Healthy Minds

Kylie Williams, Staff Writer

Mental Health: a good relationship with mental health is a necessity that deserves to be nourished by balance and positive practice in everyday activities. The mind is a beautiful thing, but if taken care of poorly it can become quite the opposite. 

The impacts of society show a plethora of negative effects on an individual’s mental health, that unfortunately are often recognized as only temporary. It’s common for people to undermine their lack of well being as just an “off day”, and become detached from their emotions by dismissing them, instead of feeling them. To make things easier, people don’t always recognize the truth of what they’re feeling, that is until it piles up to something harder to control. It goes without saying that talking about mental health can make people uncomfortable. It is understandably challenging to tackle a topic that plagues everyone on the global scale, in some ways more personally than one would like to admit. Thus, there remains a stigma surrounding the topic, which makes it hard to break through to close minded individuals, or even people who may be facing struggles they are hesitant to admit to. The stigmas created by society are often the reason why those who suffer from such valid mental health issues, would rather keep the truth hidden, like skeletons in the closet.

The New York Times recently published an article, by Elizabeth A. Harris, discussing television network HBO’s new campaign to discuss mental health and eliminate continuous misconceptions around it. The network wants to encourage the conversation and bring awareness to the truth behind the gray areas of some mental health related struggles and illnesses. The article discusses the project: “The network announced on Thursday a campaign to use its shows to increase awareness around mental health issues, highlighting characters’ struggles with conditions like depression, obsessive-compulsive disorder, etc..” 

It’s a hopeful thing to see major networks finding a way to reach audiences with something so important. The initiative is called ‘It’s OK,’ some episodes of shows will begin with an alert identifying the mental health challenges faced in the program.” The name of the movement is very reassuring, as the campaigners made it clear that their intent was to encourage open discussion around otherwise stigmatized issues. “The network stressed that these are invitations, not warnings, to audiences.” The use of major platforms to help raise factual awareness is a form of positive progression in going up against the continuous fight for a greater balance amongst emotional well being. Hopefully the campaign be a good reinforcement to the minds watching, and shed a new light to a topic rather undiscussed.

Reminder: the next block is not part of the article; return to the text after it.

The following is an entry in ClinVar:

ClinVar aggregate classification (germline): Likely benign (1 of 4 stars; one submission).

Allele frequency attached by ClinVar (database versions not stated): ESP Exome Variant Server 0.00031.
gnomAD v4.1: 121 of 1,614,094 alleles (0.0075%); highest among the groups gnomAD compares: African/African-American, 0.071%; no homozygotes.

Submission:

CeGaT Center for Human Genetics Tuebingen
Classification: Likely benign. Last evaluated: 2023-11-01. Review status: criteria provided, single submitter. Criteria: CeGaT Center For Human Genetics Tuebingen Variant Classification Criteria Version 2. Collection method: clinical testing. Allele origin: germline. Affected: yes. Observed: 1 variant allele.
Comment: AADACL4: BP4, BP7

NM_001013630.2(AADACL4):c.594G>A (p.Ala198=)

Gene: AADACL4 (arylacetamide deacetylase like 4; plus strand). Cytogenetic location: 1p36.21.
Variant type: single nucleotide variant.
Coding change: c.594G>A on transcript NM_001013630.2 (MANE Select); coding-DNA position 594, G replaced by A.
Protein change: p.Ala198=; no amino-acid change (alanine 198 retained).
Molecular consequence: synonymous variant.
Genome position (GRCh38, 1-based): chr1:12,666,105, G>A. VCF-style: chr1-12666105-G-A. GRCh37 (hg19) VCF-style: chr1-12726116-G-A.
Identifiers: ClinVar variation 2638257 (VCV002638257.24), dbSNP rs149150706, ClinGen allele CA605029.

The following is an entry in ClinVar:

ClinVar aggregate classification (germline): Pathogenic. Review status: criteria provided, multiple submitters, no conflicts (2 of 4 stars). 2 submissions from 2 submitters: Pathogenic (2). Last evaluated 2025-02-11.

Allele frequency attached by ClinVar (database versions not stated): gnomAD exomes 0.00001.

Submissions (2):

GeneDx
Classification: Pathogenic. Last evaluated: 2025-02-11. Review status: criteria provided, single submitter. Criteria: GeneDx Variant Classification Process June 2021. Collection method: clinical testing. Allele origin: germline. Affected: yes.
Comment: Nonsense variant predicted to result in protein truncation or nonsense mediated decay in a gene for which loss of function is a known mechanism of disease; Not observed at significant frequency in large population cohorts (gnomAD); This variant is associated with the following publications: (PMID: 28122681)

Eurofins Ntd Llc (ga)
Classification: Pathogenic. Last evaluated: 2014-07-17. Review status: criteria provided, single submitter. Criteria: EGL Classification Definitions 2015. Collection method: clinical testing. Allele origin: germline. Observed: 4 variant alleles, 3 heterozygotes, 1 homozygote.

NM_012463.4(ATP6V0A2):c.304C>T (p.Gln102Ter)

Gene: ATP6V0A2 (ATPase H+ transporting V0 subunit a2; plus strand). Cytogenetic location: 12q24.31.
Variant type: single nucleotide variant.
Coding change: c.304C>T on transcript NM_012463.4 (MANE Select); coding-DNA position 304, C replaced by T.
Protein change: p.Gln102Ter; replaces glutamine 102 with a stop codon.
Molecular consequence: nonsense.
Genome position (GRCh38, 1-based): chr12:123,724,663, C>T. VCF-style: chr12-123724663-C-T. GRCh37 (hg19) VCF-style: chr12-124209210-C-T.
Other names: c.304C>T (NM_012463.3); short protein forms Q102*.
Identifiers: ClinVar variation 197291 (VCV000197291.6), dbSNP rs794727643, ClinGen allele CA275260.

It’s not easy to work around stigmas of any kind, but when health becomes trivial by judgement, changes have to be made. Everyone deserves to recognize how they are doing, and not be ashamed if they find they’re not feeling so great. Mental health is a scale that can’t always be balanced, but what matters is that attempts are made to achieve a form of balance. It’s important to remember that no individual is any less for their circumstances, and the fact that all people coexist while trying their best to live their lives is enough to at least be respected.  

There is never a good enough reason to be silenced. If you’re ever in need there are places to receive help. Don’t let fear take away from thinking of how to better help yourself and others. The conversation starts now. 


National Suicide Prevention Lifeline- 1-800-273-8255

National Hopeline Network- 1-800-784-2433